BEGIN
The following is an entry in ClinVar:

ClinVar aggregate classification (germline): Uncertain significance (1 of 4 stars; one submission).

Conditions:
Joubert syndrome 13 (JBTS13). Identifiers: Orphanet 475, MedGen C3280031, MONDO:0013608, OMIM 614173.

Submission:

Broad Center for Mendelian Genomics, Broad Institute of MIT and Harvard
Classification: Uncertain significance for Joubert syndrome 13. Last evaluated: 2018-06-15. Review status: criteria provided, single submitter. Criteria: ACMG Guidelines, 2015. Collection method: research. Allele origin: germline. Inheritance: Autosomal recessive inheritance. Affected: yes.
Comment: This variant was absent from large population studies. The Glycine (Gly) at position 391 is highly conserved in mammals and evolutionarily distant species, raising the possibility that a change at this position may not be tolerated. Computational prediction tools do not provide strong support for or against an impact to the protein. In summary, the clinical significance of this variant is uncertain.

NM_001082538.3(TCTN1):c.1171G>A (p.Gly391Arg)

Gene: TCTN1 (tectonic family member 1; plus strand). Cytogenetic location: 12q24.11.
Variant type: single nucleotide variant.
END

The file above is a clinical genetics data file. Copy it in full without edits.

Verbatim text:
The following is an entry in ClinVar:

ClinVar aggregate classification (germline): Uncertain significance (1 of 4 stars; one submission).

Conditions:
Joubert syndrome 13 (JBTS13). Identifiers: Orphanet 475, MedGen C3280031, MONDO:0013608, OMIM 614173.

Submission:

Broad Center for Mendelian Genomics, Broad Institute of MIT and Harvard
Classification: Uncertain significance for Joubert syndrome 13. Last evaluated: 2018-06-15. Review status: criteria provided, single submitter. Criteria: ACMG Guidelines, 2015. Collection method: research. Allele origin: germline. Inheritance: Autosomal recessive inheritance. Affected: yes.
Comment: This variant was absent from large population studies. The Glycine (Gly) at position 391 is highly conserved in mammals and evolutionarily distant species, raising the possibility that a change at this position may not be tolerated. Computational prediction tools do not provide strong support for or against an impact to the protein. In summary, the clinical significance of this variant is uncertain.

NM_001082538.3(TCTN1):c.1171G>A (p.Gly391Arg)

Gene: TCTN1 (tectonic family member 1; plus strand). Cytogenetic location: 12q24.11.
Variant type: single nucleotide variant.